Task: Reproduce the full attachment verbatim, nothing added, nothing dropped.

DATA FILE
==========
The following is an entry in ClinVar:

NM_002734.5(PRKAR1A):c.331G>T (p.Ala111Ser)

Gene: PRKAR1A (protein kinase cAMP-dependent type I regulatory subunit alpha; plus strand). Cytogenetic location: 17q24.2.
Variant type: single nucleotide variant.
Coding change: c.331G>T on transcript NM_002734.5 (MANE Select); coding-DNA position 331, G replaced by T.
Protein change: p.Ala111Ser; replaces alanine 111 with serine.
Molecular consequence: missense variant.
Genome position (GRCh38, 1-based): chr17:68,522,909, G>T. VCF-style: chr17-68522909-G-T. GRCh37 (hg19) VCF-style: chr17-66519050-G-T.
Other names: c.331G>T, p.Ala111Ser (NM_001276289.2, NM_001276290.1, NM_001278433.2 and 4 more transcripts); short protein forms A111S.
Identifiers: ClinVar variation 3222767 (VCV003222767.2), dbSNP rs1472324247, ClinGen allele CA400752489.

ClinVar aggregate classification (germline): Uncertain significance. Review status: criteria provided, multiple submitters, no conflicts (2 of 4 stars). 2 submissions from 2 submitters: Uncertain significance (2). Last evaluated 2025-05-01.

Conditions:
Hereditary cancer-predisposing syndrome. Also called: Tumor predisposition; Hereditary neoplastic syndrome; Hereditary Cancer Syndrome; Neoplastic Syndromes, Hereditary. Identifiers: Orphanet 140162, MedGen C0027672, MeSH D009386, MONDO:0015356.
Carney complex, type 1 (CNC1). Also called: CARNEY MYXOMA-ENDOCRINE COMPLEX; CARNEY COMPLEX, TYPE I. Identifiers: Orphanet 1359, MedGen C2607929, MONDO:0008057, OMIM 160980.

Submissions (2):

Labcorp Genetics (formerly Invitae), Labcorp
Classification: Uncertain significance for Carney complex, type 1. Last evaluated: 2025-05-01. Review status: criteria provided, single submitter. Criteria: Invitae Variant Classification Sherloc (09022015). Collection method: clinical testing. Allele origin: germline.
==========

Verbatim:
The following is an entry in ClinVar:

NM_002734.5(PRKAR1A):c.331G>T (p.Ala111Ser)

Gene: PRKAR1A (protein kinase cAMP-dependent type I regulatory subunit alpha; plus strand). Cytogenetic location: 17q24.2.
Variant type: single nucleotide variant.
Coding change: c.331G>T on transcript NM_002734.5 (MANE Select); coding-DNA position 331, G replaced by T.
Protein change: p.Ala111Ser; replaces alanine 111 with serine.
Molecular consequence: missense variant.
Genome position (GRCh38, 1-based): chr17:68,522,909, G>T. VCF-style: chr17-68522909-G-T. GRCh37 (hg19) VCF-style: chr17-66519050-G-T.
Other names: c.331G>T, p.Ala111Ser (NM_001276289.2, NM_001276290.1, NM_001278433.2 and 4 more transcripts); short protein forms A111S.
Identifiers: ClinVar variation 3222767 (VCV003222767.2), dbSNP rs1472324247, ClinGen allele CA400752489.

ClinVar aggregate classification (germline): Uncertain significance. Review status: criteria provided, multiple submitters, no conflicts (2 of 4 stars). 2 submissions from 2 submitters: Uncertain significance (2). Last evaluated 2025-05-01.

Conditions:
Hereditary cancer-predisposing syndrome. Also called: Tumor predisposition; Hereditary neoplastic syndrome; Hereditary Cancer Syndrome; Neoplastic Syndromes, Hereditary. Identifiers: Orphanet 140162, MedGen C0027672, MeSH D009386, MONDO:0015356.
Carney complex, type 1 (CNC1). Also called: CARNEY MYXOMA-ENDOCRINE COMPLEX; CARNEY COMPLEX, TYPE I. Identifiers: Orphanet 1359, MedGen C2607929, MONDO:0008057, OMIM 160980.

Submissions (2):

Labcorp Genetics (formerly Invitae), Labcorp
Classification: Uncertain significance for Carney complex, type 1. Last evaluated: 2025-05-01. Review status: criteria provided, single submitter. Criteria: Invitae Variant Classification Sherloc (09022015). Collection method: clinical testing. Allele origin: germline.